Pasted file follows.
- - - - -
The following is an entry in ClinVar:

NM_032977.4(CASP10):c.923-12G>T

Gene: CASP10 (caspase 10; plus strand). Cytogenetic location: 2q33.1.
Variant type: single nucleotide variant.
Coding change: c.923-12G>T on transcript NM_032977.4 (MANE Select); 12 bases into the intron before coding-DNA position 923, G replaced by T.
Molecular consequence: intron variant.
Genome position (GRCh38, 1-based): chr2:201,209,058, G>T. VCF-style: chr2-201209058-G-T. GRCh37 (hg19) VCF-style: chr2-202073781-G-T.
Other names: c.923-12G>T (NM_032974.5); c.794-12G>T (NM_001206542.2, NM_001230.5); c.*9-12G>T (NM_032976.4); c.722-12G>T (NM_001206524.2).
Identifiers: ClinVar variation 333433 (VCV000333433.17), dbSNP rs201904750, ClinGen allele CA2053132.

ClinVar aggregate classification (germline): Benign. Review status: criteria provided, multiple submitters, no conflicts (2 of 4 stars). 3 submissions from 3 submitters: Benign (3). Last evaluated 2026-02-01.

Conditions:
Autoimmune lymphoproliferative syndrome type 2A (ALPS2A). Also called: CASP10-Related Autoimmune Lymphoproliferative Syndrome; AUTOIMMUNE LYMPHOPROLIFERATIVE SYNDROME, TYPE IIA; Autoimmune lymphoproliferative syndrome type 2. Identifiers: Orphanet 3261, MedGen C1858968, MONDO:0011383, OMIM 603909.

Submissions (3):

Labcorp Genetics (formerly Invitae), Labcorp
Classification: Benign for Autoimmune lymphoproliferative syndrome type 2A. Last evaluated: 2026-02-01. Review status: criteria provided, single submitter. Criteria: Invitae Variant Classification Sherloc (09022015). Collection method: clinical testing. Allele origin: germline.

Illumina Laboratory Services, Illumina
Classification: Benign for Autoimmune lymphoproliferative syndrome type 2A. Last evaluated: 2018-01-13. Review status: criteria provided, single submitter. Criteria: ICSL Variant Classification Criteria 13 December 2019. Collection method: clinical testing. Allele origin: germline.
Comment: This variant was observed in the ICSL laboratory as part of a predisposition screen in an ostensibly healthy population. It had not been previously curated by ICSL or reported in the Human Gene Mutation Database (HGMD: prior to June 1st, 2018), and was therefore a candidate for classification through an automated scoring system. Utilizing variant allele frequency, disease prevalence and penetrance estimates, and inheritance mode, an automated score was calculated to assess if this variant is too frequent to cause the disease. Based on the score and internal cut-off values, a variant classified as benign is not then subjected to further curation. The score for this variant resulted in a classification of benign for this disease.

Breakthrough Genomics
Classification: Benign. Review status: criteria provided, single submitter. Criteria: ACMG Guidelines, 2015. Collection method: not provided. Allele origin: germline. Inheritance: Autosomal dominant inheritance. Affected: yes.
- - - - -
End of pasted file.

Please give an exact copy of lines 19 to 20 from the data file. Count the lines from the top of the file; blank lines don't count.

Breakthrough Genomics
Classification: Benign. Review status: criteria provided, single submitter. Criteria: ACMG Guidelines, 2015. Collection method: not provided. Allele origin: germline. Inheritance: Autosomal dominant inheritance. Affected: yes.